Jenny Packwood, chief corporate affairs and sustainability officer at KFC, said: “This is a really exciting programme that we’re thrilled to be part of.  We have a role to play in influencing the food choices available to young people, and this programme is a way of working with young people directly to shape our future plans. We’ve been working for years to reformulate our products and add lighter options to our range, but to be able to do this in partnership with young people and Bite Back will be even more powerful.”

Oonagh Turnbull, head of health campaigns at Tesco, said: “At Tesco, we believe passionately that healthy food choices should be accessible to everyone – whoever they are, wherever they live, whatever their budget. We’re proud to be on the journey with Bite Back, working together to help support the health of families and young people across the UK.”

Cathy Port, head of food and beverage for Costa Coffee, UK&I, said: “We’re delighted to be a part of this programme, working with others in the industry and importantly, young people from within Bite Back, to help inform our food and beverage strategy. As the Nation’s Favourite Coffee Shop, with the biggest footprint, we have a responsibility to families to continue to make positive steps to help provide choice across our menu, providing transparent nutritional information – so everyone can make an informed choice about what they’re consuming. We look forward to hearing lots of new and innovative ideas from everyone!”

Paul Bedford, director of policy at Deliveroo, said: “Deliveroo’s outlook on health is simple – we want to provide the right information and a greater selection of healthier choices on our platform, as well as improved navigation to help find them. Working with Bite Back 2030 will put a spotlight on the healthier options and help us explore new ways to make healthy eating as easy as possible.”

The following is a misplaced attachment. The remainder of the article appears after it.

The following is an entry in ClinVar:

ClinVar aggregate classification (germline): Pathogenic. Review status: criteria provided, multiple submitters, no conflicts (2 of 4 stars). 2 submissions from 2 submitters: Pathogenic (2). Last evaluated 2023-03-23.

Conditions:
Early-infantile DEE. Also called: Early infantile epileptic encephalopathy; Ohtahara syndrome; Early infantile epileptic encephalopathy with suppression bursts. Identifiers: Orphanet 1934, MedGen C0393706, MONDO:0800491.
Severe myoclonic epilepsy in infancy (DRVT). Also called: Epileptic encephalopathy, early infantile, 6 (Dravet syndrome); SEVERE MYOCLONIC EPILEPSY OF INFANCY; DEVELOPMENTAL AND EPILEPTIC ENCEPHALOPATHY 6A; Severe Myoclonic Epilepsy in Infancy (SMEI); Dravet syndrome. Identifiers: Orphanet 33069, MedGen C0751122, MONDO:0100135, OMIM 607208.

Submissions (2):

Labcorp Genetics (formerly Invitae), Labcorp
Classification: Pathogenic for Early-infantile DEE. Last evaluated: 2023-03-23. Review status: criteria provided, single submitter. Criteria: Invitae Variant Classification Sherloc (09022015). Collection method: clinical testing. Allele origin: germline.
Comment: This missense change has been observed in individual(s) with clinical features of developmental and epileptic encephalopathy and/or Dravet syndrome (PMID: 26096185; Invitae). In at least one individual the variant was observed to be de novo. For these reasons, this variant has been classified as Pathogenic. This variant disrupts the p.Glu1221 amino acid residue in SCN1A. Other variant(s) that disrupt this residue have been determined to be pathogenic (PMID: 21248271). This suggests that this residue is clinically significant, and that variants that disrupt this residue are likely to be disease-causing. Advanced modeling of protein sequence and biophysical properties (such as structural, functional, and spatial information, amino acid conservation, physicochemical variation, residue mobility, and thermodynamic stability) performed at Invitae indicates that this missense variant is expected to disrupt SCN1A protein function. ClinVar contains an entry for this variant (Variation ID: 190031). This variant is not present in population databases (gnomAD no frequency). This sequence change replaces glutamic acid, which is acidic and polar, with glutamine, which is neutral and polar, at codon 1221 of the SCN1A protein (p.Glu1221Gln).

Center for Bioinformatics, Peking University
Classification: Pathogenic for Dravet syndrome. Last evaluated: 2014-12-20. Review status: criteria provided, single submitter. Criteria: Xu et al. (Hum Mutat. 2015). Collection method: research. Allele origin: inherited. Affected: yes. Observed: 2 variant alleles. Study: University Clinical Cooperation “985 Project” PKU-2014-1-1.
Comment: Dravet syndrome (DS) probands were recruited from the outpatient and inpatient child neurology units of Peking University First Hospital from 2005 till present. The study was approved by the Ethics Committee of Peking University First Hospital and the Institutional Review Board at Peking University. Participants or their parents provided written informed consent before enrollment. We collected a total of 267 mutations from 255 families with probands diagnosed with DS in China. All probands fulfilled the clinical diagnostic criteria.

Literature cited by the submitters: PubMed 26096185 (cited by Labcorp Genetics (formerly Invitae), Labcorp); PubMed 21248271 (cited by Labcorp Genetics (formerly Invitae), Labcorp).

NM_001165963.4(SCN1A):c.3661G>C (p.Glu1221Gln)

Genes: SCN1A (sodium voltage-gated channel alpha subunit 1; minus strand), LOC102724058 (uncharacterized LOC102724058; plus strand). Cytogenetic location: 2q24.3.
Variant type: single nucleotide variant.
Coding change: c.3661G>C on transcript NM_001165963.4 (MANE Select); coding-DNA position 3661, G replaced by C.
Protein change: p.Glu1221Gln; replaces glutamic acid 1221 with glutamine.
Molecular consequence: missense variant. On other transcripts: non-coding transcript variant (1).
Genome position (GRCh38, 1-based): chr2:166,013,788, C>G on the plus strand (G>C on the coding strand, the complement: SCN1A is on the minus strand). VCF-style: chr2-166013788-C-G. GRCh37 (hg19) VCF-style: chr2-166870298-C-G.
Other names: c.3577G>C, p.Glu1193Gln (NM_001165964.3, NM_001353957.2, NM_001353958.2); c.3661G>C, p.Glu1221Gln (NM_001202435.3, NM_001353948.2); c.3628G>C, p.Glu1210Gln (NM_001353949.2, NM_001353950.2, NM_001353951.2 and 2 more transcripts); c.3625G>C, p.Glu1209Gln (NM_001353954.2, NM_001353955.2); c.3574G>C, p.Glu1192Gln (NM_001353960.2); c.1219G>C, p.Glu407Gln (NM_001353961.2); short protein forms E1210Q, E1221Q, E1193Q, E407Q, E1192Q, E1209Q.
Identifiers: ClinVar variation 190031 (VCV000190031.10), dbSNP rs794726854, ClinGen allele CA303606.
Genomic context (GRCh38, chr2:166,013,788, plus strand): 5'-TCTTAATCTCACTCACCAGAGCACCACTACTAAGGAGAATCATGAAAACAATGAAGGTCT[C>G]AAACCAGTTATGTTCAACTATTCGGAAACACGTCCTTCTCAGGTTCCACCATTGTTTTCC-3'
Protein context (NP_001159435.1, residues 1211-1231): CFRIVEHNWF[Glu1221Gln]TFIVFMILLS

Cath Elliston, head of campaigns at the Jamie Oliver Group, said: “Young people rightfully expect the businesses they support to lead the way on the issues that are important to them. We’re really looking forward to working with Bite Back and some of the UK’s major food brands to improve child health and explore the opportunities for the future of food.”

Giuseppe Battaini R&I & IPRO director at Danone UK & Ireland, said: “There’s no denying the scale of our country’s obesity and malnutrition crisis. As a food industry, we need to act urgently to address these challenges and inspire healthy habits among UK consumers. Health is at the heart of everything we do at Danone, and has been ever since we began over a century ago. That’s why we’re thrilled to be part of the Food Systems Accelerator – we’re looking forward to hearing from young people who are just as passionate about health as we are and collaborating with others across our industry to drive real change.”

Emilie Stephenson, head of UK force for good at innocent, said: “At innocent, our purpose from day one has been to help ‘people live well and die old’, notably by offering natural, tasty food and drinks. In the UK, 9 in 10 children aren’t eating enough fruit and veg, and our products are one way of helping this issue. However, with the FSA programme we are able to look wider than our business and have the opportunity to make even bigger changes to society. Collaborating with different brands on these issues is the only way forward and needless to say we are hugely excited.”

Lisa Priestley, business director at Chartwells, said: “Our primary purpose is to fuel the learning of future generations with nutritious and delicious food. Giving a voice to young people to help shape and drive this agenda is fundamental to continually innovating our offer and operations in pursuit of this goal. We’re delighted to be partnering with Bite Back to further enhance our focus in this area.”